As I've come to expect with my IPAs, the character of this has unfortunately changed (mellowed) between when I drank the first bottle until I got this post up on the blog, particularly in the aroma. (You could smell a bottle of this from across the room for the first week; now, it's quite a bit milder). The taste has retained a clear and vibrant fruitiness — just less intense as time passes, of course — and with nothing darker than pale ale malt in the grain bill, there's little malt character to bully its way above the hops. I'm super happy with that, contrasted to the IPA I brewed last summer, which was excellent for a week or two, then abruptly settled into "average/good" as the hop flavors mellowed. What makes the difference? Does this particular hop bill hold up better? Has my technique improved? I suspect it's a bit of both, and that my IPAs will achieve a bit more endurance once I start tweaking my water profile, now that I got a report for Beacon. I also suspect that a kegging set-up would help to combat this rapid mellowing effect further. With the ability to dry-hop in kegs, you can prolong your hoppy aroma as well as ward off oxidizing effects. Unfortunately, I doubt I'll be able to keg for quite some time.

While I don't think this recipe requires any major adjustments, I do wish I had fermented it with Conan yeast, but I was awaiting a re-up and didn't quite trust the health of my yeast reserve. It's not that S-05 showed any shortcomings here — everyone and their dog knows American Ale yeast is good for IPAs — but with Conan, could this have been better? I suspect the flavor profile would be a bit different, though I'm not sure how. The next time I brew a "regular" IPA like this, I'll probably split the batch between Conan and a more neutral yeast to compare the results.

4.25 Gal., All Grain
Brewhouse Efficiency: 75%
Mashed at 148 degrees for 75 minutes
Fermented at 63 F, let warm slowly to 68 after 3 days
OG: 1.065
FG: 1.010
Apparent Attenuation: 84%
Solipsism IPA label
Click to enlarge.
ABV: 7.2%

88.2 % Canada Malting pale malt
7.5 % white wheat malt
4.3 % rye malt

Hop Schedule-
125 IBU
0.5 oz Citra @FWH
5 ml Hop Shot @75 min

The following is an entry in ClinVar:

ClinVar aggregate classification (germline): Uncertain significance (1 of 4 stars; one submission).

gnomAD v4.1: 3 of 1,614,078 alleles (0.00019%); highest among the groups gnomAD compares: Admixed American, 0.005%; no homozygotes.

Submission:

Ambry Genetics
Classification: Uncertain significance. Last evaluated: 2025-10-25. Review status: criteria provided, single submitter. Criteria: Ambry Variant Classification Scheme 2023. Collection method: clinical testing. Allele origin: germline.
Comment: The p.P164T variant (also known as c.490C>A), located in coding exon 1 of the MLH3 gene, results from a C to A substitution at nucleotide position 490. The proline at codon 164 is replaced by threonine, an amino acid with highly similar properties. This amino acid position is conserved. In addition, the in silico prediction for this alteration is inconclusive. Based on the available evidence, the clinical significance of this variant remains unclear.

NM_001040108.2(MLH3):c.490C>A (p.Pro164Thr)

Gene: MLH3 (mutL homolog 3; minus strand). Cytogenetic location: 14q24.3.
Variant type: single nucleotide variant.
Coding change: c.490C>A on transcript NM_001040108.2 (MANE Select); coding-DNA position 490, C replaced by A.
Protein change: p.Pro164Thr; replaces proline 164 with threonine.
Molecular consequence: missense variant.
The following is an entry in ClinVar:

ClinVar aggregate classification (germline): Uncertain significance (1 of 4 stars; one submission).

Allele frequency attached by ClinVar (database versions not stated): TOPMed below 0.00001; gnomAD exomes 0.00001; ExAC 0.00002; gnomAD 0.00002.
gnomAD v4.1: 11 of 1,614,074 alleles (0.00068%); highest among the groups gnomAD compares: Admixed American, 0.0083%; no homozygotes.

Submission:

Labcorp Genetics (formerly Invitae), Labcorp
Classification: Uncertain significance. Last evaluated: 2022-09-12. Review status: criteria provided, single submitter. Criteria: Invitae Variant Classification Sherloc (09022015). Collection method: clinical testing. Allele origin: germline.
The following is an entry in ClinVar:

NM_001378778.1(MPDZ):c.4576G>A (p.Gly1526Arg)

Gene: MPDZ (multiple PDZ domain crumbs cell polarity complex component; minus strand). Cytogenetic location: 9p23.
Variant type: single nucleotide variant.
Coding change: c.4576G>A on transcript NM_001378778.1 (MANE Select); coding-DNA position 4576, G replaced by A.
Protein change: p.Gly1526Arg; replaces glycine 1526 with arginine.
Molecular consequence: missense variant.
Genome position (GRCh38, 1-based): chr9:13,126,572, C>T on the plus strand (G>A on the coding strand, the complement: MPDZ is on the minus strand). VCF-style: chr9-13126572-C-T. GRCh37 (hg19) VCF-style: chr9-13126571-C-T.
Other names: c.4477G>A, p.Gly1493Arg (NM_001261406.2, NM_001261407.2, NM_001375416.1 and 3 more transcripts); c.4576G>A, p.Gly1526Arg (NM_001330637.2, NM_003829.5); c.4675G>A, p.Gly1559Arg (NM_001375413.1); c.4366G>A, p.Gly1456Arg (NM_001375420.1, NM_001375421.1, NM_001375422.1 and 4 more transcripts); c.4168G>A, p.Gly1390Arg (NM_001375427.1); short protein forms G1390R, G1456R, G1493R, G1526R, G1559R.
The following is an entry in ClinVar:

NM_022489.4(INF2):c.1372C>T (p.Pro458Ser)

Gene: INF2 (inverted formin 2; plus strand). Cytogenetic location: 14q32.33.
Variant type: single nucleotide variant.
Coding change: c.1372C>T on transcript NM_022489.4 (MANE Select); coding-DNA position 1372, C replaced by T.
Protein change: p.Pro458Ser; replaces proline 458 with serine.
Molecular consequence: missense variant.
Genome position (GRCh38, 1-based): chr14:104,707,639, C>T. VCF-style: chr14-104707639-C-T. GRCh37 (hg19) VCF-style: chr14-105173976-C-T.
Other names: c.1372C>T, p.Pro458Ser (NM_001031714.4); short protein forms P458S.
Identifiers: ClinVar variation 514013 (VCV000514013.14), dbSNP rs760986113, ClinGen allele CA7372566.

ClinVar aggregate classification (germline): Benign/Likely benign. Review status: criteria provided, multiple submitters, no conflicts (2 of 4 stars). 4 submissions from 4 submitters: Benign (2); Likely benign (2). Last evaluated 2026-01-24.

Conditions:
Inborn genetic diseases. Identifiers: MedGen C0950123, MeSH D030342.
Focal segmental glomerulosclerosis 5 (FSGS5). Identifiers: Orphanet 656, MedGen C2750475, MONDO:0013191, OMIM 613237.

2.0 oz Citra @10 - 0 min
2.0 oz Nelson Sauvin @10 - 0 min
3 oz Nelson Sauvin dry hopped 7 days
1.5 oz Citra dry hopped 7 days

Safale S-05 American Ale Yeast


  1. Great post. I was wondering at what temp you fermented with S-05?

    I have never had beer fermented with Conan, but have heard that S-05 throws peachy esters when fermented at low temps, similar to the fruity character Conan gives.

    I just brewed a Double IPA with S-05 and fermented at 59-60 degrees, sure enough lots of peach, apricot, and tropical fruit notes from the yeast. Should be a great beer.

    Did you ferment this beer colder, or more along the recommended temp. range?

  2. Hi, I just did a Citra - Nelson addition to an old IPA in my keg that was flagging. I added about 2 oz Citra and 2 oz Nelson to 3 gallons of wort in the keg. It is a lot more DANK than I thought it would be, as you say! I thought it would be fruitier. I think the Citra has a dank quality to it, and the Nelson Gooseberry adds to that somehow. It's not my favorite, but it is interesting.

    Do you have any ideas for great hop combinations? I tried a Simcoe,Amarillo,Citra in equal amounts that I thought was great. I also did a Simcoe, CTZ, Summit, Comet that I like a TON. It's dank but in a really great way. I also tried dry hopping a wet hop beer that I didn't like with about 4 oz Apollo in 2.5 gallons of beer. It is the dankest beer I have ever had. I hated it! It reminded me of a parmesan cheese baked potato kind of!

    I think Summit, Comet and Apollo add a great onion/garlic/dank character as an accent in a hop regime. Too much and they turn it into a super dank-bomb that is unappealing!

    The one hop I've been using that never seems to disappoint is CTZ. I can add it into any hop combination, and the beer is fantastic! I should try a pure CTZ IPA soon!

    On that note, what has been your favorite IPA malt bill after more experimentation?! I like almost 100% 2-row, mashed really high, like 165F. You get low attenuation, but it is really dry still, so it has a ton of flavor with less alcohol for the same OG. I think I should increase my body though. i think I'll try your suggestion of some Rye, maybe 5%? I am making a Rye IPA no that has 15% so we'll see how thick that seems.